- The separatism of micronations can veer towards the non-serious. Areas such as the Hutt River Province or Sealand can declare independence and set up constitutions and institutions - issuing stamps, banknotes and passports - without necessarily greatly upsetting their metropolitan power or changing the balance in voting blocs at the United Nations. Such examples can serve as vehicles for political or economic protest without necessarily threatening existing nation-states. Jocular and short-lived entities such as the so-called Republic of Hawera come and go. In some cases separatism can almost become a farce - a far cry from the bloodshed that full-blown nationalism can occasion.
 Fickle separatisms
Separatism can change in form, intensity and direction over time. Belgium fought a bloody war for nationhood in 1830. However, in the late twentieth century, Belgium became one of the vanguard countries in forming the multi-national European Union. Its capital Brussels became also the capital city of the European Union. But at the same time, Belgium itself split up in a federal state , with in the north, Flanders (dutch-speaking) and in the south,Wallonia (french-speaking). Texan separatism became very real in 1836 and faded with the area's annexation to the United States in 1845, but the Republic of Texas group(s) maintain the tradition of an independent Texas to this day. Indians before 1947 agitated for their own Raj, only to experience Islamic separatism in the formation of Pakistan, which in turn fell victim to Bengali separatism in the setting up of an independent Bangladesh. Romantic notions of the constant inherent burning desire for a single national homeland do not always reflect the course of events.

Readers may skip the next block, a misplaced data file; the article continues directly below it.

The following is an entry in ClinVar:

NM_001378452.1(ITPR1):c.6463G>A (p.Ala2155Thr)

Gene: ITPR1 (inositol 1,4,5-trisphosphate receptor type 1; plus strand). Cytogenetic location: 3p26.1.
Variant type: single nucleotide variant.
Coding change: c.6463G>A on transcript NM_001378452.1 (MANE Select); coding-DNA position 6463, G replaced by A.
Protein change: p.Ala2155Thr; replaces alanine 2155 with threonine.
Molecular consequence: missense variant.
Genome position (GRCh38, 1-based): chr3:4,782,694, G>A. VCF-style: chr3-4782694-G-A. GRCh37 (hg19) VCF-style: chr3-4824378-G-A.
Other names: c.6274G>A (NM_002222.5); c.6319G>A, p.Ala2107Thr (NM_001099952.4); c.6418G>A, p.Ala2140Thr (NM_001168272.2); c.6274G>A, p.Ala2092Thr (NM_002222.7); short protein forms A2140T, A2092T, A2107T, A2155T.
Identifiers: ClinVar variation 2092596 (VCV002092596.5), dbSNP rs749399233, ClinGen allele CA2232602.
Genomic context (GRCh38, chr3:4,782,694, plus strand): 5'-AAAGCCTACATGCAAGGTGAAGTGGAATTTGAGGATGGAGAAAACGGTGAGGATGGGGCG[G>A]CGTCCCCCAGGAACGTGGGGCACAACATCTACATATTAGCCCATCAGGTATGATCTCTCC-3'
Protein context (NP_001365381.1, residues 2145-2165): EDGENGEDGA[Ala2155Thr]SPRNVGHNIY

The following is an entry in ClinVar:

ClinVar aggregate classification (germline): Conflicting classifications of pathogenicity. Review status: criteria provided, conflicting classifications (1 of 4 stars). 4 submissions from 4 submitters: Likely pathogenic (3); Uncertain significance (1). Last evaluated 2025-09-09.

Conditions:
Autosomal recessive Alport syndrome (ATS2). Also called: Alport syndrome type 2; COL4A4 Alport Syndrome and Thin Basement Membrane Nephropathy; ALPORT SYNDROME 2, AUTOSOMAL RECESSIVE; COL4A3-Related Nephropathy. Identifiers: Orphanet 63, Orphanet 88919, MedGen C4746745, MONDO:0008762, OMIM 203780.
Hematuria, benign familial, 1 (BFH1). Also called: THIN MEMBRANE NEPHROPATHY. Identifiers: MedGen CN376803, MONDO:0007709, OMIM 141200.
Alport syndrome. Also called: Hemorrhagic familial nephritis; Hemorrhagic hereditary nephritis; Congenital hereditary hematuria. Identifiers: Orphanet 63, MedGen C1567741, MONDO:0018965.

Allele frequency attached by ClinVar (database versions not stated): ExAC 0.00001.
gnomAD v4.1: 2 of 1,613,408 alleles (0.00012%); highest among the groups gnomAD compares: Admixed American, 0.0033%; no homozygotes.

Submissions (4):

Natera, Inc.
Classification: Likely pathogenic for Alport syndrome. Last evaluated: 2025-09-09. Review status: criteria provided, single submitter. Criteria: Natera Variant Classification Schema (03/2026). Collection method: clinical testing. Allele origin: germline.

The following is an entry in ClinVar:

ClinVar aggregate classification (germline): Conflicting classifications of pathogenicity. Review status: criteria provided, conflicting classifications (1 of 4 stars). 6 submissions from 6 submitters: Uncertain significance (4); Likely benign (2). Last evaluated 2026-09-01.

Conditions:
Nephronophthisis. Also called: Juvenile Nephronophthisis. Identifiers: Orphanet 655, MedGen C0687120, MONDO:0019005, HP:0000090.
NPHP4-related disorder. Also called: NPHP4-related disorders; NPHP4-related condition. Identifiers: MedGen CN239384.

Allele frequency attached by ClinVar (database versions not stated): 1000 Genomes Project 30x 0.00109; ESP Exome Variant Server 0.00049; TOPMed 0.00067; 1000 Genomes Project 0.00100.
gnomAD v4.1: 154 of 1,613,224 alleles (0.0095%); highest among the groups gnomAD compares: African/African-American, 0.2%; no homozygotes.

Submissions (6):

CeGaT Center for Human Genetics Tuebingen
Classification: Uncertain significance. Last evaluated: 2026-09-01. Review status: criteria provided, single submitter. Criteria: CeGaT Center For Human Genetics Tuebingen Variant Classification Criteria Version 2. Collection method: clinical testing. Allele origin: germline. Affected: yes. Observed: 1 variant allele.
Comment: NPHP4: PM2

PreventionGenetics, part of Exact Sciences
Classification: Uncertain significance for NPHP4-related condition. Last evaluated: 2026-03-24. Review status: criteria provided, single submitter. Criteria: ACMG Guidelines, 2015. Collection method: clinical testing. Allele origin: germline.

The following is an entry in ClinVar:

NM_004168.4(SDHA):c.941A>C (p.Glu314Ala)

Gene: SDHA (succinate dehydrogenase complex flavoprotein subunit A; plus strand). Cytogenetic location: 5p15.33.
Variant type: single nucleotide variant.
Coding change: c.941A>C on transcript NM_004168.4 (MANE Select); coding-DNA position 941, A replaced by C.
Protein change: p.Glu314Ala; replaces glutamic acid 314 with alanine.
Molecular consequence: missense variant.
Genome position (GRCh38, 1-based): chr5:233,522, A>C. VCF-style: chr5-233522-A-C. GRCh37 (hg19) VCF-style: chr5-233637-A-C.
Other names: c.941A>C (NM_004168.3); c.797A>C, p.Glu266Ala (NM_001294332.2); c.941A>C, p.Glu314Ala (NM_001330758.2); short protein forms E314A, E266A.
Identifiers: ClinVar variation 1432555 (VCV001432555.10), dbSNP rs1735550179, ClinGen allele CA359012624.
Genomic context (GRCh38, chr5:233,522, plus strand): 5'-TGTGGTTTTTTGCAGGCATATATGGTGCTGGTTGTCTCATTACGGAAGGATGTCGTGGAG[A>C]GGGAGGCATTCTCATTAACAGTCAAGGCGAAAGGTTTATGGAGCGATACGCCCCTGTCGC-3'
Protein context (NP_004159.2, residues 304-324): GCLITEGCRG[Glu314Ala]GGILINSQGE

Countries dismembered by separatist movements c. 2006
- Czechoslovakia — split into the Czech Republic and Slovakia
- Ethiopia — separation of Eritrea
- Indonesia — separation of East Timor
- Socialist Federative Republic of Yugoslavia — split into Bosnia and Herzegovina, Croatia, Former Yugoslav Republic of Macedonia, Slovenia, Montenegro, and Serbia.
- Soviet Union — split into Armenia, Azerbaijan, Belarus, Estonia, Georgia, Kazakhstan, Kyrgyzstan, Latvia, Lithuania, Moldova, Russia, Tajikistan, Turkmenistan, Ukraine, and Uzbekistan